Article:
"I came to believe not just that truth is to be found within Rome but -something quite different -that in a unique way, the truth is Rome." - On his own conversion to the Catholic Church.

What is most striking to me, an RCIA catechist who often hears stories of Catholics abandoning the Catholic Church to join the reformed churches because "their ministers preach well", is the fact that on this two-way street of conversion the converts to Catholicism tend to be deep thinkers and intellectuals who have had the opportunity to examine and live both the reformed and Catholic faiths seriously and decided to settle with the latter. Yes, Catholicism is "deep stuff" that deserves more than just a superficial sermon that offers warm and fuzzy feelings, or entertains us with a good laugh. Before you go down the two-way street of conversion to join a reformed denomination, why not read and reflect more on your Catholic faith and save yourself an unnecessary trip?

Here’s the link to Ian Hunter’s National Post story:

Sunday, July 10, 2011

Does Jesus Speak in Parables Because He Doesn't Want Us to Understand?

Today's Gospel reading from Mt. 13 is one of the most difficult passages in the New Testament books. When asked by his disciples why he speaks in parables, Jesus replies:

"This is why I speak to them in parables, because they look but do not see and hear but do not listen or understand. Isaiah’s prophecy is fulfilled in them, which says: You shall indeed hear but not understand, you shall indeed look but never see. Gross is the heart of this people, they will hardly hear with their ears, they have closed their eyes, lest they see with their eyes and hear with their ears and understand with their hearts and be converted, and I heal them. "

On reading this Gospel passage, many people throw up their arms in disgust and say, "So this is your so-called 'Good News'. This is the sacred book that you Christians venerate. I am no Bible scholar and I know nothing about Theology. All I have is common sense, which tells me I cannot accept a God who chooses to speak in parables because he doesn't want them to understand him lest he heals them!"

Yes, we are no Bible scholars. This is why we need them to help us so that when we encounter difficult biblical passages, we won't throw away the whole book or even abandon our Christian faith altogether, which is like throwing the baby out with the bath water. For us Catholics, God has given us one of the most respected and distinguished Bible scholars in the world to guide us. Coupled with the treasures of the Holy Tradition and the authority of the cathedra of St. Peter, he is in fact as good a Bible scholar as we can get. He is none other than our Holy Father, Pope Benedict XVI (BXVI).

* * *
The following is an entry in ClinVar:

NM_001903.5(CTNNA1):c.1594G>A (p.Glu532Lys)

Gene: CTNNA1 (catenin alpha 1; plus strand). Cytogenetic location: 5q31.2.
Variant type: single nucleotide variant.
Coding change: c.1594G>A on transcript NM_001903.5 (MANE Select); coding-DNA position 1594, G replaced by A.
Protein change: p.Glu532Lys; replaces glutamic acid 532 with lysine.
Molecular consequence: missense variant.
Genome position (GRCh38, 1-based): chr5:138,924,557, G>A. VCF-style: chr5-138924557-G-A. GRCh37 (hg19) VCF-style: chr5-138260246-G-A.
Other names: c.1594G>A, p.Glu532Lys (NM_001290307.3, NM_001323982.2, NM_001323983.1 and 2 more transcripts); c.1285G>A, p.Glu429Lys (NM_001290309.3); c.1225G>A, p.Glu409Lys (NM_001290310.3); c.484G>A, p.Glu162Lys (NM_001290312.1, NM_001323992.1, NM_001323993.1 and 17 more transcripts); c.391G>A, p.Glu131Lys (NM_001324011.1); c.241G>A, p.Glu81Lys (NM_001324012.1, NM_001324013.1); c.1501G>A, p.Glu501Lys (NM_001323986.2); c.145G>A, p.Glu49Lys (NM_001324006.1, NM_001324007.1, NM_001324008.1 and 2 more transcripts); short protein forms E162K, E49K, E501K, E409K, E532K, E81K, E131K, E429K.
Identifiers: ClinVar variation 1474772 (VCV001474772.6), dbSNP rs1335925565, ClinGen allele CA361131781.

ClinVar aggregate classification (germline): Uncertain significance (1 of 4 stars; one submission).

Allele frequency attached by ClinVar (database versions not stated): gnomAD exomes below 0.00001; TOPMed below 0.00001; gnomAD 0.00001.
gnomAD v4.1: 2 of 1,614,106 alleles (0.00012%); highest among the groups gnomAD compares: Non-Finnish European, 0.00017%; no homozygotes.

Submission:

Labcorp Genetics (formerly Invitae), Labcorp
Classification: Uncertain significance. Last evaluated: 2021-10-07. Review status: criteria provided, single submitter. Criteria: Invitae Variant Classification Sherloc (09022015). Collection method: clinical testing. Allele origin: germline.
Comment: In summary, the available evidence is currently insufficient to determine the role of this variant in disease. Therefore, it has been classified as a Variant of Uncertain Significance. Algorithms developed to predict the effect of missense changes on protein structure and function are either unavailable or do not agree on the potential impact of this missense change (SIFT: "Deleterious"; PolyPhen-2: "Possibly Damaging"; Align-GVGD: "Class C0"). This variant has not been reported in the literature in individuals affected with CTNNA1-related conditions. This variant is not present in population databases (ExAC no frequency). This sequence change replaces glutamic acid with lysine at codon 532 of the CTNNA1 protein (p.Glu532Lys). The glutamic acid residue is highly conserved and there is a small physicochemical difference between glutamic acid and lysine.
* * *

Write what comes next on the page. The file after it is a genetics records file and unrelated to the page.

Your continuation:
In addressing the fore-mentioned Gospel passage, BXVI points out in "Jesus of Nazareth - From the Baptism in the Jordan to the Transfiguration" (see pp.188-191, 2-4, 236) that one very important promise made by God in the early going of the lengthy history of salvation is that He will send a prophet like Moses from among Israel (cf. Deut 18:15). Since then "there has not arisen a prophet since in Israel like Moses, whom the Lord knew face to face" (Deut 34:10). In other words, up until Jesus' time, history is hung in suspense; it is essentially a waiting game - waiting for the promised Prophet. Who is He? Will He come?

When Jesus enters into human history, he asserts in no unclear terms that he is the Prophet promised by God. He uses the parable of the sower to indicate that he is the sower who plants the seed of the Kingdom of God and brings salvation. More importantly, he is the seed itself. How? Like the prophets before him who had to suffer and often were forced to give up their lives, he, the ultimate Prophet, will also suffer and die, for "unless a grain of wheat falls to the ground and dies, it remains just a grain of wheat; but if it dies, it produces much fruit" (John 12:24). Jesus' death will bring salvation to all men.

His assertion also takes the form of a "New Moses": Moses was the only prophet in human history who "knew God face to face" (Deut 34:10). Now the promised Prophet, the New Moses, is truly here. He knows God so well that he is actually His Word; and is so close to Him that he and the Father are actually one. Therefore he quotes the great prophet Isaiah to suggest that he is the Prophet of all prophets.

And what did Isaiah say that warranted Jesus' quotation? The Isaiah quote is essentially a prediction that Israel will remain deaf and blind in spite of all the prophets that God has sent. They will not be "converted" and "healed" by God in as far as their hardness of heart will not allow them to be converted and healed. So, eventually what will happen when this hardness of heart persists? They will crucify the promised Prophet. Result? Salvation of all men! Indeed "unless a grain of wheat falls to the ground and dies, it remains just a grain of wheat; but if it dies, it produces much fruit" (John 12:24). No wonder Jesus sees himself as the seed in the sower parable. Everything predicted by Isaiah has come true in Jesus. By quoting him, Jesus is only stating the obvious, and in doing so he makes it clear that he is truly the promised Prophet.

Hopefully you would understand and like this explanation, and the Bible that you were about to throw into Lake Ontario would remain safe on your desk for another day - until the next difficult passage comes along that is!

Friday, July 8, 2011

Refrain From Receiving Communion Distributed By Reformed Churches

At the last Bible Study Program meeting of June 24, 2011, I shared with the participants my experience in attending a wedding celebration of the Anglican Church, in which the presiding Anglican minister invited everyone present at the service - both Anglicans and non-Anglicans, believers and non-believers - to receive the communion. I explained in my sharing that Catholics are not allowed to receive communion distributed by the reformed churches because their ministers do not have the special grace of consecrating the Eucharist, which is conferred by the Sacrament of Holy Orders; and because their religious convictions have deviated from the Apostolic faith of the Church.